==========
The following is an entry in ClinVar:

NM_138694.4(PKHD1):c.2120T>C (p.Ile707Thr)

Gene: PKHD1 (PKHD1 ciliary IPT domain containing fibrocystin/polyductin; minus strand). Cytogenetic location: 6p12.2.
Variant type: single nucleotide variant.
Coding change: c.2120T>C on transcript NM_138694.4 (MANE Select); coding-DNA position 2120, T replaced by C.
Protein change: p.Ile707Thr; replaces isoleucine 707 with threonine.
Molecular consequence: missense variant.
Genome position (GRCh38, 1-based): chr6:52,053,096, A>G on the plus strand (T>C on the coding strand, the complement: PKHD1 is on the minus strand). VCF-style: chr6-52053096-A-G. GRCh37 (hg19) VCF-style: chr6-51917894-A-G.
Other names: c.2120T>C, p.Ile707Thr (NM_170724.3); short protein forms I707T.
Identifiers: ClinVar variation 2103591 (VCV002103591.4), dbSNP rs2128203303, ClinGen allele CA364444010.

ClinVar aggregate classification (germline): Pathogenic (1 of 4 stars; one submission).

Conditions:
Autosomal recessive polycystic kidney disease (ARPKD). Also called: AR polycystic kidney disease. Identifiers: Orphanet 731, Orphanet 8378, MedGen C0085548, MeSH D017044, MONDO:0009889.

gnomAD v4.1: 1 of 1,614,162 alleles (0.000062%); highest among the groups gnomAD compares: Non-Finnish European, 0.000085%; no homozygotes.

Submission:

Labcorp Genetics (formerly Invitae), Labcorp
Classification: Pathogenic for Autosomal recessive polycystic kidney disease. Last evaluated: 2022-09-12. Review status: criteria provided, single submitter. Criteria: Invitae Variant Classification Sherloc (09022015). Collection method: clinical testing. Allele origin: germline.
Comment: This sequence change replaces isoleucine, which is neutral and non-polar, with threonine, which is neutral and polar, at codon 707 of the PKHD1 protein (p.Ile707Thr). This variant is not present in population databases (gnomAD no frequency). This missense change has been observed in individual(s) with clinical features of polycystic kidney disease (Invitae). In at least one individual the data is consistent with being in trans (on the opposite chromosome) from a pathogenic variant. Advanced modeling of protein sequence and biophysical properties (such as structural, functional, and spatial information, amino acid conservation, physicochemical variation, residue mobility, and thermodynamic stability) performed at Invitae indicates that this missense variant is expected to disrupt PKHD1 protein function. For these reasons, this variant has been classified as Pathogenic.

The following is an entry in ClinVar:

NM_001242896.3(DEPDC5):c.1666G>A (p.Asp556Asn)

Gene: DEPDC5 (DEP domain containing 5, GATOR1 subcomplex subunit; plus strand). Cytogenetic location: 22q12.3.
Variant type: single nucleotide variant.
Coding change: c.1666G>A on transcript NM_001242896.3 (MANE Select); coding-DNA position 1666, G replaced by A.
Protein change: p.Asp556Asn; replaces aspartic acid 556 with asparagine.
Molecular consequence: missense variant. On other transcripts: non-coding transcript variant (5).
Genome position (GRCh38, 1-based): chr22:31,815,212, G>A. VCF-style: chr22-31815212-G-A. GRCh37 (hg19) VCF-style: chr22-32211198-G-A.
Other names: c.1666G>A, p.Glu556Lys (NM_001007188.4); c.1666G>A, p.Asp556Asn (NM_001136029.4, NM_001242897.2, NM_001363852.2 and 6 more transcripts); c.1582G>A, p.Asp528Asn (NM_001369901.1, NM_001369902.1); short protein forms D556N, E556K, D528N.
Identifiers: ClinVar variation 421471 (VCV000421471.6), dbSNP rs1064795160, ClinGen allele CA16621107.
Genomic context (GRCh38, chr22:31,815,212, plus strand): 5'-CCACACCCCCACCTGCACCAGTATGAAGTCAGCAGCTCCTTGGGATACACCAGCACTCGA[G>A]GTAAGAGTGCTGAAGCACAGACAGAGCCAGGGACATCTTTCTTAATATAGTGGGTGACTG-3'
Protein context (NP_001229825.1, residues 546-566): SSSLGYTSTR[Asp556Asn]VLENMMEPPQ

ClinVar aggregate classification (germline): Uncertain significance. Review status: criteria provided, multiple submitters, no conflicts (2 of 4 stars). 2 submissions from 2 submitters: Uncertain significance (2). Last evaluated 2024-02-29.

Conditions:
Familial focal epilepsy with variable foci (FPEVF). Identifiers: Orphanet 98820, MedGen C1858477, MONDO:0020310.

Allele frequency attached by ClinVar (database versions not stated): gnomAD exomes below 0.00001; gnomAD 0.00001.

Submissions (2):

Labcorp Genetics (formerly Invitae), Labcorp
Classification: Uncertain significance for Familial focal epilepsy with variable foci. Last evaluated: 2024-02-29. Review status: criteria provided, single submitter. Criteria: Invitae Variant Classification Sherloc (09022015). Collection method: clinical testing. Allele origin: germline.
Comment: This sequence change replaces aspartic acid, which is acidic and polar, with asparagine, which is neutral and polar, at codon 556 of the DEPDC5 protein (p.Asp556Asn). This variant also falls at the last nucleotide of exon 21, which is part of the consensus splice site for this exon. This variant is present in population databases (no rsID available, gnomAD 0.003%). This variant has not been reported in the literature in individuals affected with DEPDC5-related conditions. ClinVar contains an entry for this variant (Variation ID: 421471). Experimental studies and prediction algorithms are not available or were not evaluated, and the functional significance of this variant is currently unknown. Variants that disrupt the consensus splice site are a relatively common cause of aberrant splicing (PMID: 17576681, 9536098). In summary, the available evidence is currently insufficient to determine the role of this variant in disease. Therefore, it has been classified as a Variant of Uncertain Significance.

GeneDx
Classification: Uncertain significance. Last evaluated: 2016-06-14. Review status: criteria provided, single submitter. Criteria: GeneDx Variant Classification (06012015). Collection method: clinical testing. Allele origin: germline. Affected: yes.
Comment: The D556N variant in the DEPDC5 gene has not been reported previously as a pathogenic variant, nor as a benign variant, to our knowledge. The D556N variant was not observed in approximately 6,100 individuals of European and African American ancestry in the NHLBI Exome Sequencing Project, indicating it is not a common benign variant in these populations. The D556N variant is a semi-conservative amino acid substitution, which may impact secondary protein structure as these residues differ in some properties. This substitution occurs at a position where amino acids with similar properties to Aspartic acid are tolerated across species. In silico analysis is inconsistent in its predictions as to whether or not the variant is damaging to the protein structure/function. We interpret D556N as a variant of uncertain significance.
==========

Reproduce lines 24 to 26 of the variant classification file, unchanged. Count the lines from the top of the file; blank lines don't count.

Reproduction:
Protein change: p.Asp556Asn; replaces aspartic acid 556 with asparagine.
Molecular consequence: missense variant. On other transcripts: non-coding transcript variant (5).
Genome position (GRCh38, 1-based): chr22:31,815,212, G>A. VCF-style: chr22-31815212-G-A. GRCh37 (hg19) VCF-style: chr22-32211198-G-A.